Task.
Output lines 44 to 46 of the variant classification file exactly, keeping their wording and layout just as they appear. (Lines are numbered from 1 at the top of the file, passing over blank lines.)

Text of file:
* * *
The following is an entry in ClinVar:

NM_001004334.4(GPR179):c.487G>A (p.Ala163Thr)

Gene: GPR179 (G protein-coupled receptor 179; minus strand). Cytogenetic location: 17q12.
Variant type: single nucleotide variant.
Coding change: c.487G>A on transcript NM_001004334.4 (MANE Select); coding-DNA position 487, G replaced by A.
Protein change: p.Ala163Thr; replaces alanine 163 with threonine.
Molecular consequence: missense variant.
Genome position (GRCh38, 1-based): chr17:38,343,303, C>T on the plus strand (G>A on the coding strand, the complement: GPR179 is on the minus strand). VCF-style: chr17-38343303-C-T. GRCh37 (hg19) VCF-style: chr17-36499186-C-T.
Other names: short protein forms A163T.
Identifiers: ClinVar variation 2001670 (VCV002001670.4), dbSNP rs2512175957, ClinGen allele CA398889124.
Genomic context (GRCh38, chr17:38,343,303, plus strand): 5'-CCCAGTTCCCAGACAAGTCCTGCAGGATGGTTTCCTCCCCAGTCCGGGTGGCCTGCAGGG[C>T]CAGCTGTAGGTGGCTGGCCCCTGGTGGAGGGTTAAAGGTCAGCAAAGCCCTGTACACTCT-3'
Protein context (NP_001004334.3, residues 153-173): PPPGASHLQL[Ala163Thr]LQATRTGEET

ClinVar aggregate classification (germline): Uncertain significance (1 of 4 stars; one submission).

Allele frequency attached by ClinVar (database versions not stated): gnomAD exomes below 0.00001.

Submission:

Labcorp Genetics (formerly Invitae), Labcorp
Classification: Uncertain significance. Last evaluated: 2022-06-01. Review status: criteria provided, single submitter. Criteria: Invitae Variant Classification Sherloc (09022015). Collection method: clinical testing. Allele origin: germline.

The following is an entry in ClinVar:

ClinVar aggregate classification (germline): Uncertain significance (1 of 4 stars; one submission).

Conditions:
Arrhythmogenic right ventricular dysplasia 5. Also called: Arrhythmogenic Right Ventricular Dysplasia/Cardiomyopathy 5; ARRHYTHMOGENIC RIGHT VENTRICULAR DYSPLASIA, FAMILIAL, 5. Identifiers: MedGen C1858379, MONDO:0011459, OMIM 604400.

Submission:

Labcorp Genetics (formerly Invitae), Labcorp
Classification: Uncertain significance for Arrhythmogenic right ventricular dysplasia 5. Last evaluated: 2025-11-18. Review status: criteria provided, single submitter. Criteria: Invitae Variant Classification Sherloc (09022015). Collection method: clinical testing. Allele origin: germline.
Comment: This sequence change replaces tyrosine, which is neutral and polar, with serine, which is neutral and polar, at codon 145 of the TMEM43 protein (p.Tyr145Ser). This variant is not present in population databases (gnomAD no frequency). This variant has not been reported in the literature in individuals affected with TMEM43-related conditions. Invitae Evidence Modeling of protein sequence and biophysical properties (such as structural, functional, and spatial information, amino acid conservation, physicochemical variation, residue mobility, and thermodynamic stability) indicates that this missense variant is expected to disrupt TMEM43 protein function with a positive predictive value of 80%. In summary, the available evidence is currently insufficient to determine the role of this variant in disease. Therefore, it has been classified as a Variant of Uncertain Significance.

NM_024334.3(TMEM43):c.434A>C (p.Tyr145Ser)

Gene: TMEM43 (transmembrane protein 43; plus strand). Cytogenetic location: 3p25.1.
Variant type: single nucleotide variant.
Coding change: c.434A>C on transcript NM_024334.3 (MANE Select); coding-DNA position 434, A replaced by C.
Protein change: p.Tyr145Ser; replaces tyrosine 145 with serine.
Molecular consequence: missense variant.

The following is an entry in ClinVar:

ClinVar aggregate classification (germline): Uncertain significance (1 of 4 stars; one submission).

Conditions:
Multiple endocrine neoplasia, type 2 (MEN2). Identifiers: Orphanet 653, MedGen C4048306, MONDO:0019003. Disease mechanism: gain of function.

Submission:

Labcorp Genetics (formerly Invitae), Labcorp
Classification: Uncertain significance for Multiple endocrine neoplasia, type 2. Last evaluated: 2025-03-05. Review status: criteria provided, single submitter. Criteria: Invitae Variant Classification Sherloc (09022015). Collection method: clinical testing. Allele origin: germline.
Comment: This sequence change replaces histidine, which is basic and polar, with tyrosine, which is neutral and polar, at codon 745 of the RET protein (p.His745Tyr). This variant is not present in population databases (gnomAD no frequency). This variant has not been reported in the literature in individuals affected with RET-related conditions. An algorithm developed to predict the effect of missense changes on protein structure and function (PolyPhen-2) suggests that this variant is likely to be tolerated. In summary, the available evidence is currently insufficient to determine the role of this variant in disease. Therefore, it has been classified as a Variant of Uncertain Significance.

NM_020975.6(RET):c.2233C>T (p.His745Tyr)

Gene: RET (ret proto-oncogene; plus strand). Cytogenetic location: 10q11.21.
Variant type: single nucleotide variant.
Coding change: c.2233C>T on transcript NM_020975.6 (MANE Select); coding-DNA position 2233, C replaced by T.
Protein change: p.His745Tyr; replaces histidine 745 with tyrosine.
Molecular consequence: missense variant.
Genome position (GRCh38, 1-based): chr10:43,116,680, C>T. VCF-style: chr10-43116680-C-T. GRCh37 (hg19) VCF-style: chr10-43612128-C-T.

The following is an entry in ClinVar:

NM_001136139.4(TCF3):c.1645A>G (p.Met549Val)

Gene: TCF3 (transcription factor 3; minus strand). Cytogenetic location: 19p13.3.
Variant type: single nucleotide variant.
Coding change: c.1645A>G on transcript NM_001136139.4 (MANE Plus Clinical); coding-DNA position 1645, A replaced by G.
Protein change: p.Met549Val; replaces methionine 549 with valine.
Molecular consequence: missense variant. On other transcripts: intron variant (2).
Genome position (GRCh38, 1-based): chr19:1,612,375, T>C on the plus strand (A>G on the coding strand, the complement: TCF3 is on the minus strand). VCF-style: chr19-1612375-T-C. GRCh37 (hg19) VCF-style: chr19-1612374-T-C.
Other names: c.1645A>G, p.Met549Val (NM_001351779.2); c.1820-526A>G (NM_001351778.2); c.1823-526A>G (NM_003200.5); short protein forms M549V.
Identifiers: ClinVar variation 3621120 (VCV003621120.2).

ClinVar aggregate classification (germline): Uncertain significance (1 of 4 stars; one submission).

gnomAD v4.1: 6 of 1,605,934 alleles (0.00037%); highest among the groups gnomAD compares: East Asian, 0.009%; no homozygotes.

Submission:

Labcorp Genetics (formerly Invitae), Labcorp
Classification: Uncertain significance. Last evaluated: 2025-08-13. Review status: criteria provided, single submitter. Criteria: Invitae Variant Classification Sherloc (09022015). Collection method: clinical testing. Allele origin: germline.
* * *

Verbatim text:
Protein change: p.His745Tyr; replaces histidine 745 with tyrosine.
Molecular consequence: missense variant.
Genome position (GRCh38, 1-based): chr10:43,116,680, C>T. VCF-style: chr10-43116680-C-T. GRCh37 (hg19) VCF-style: chr10-43612128-C-T.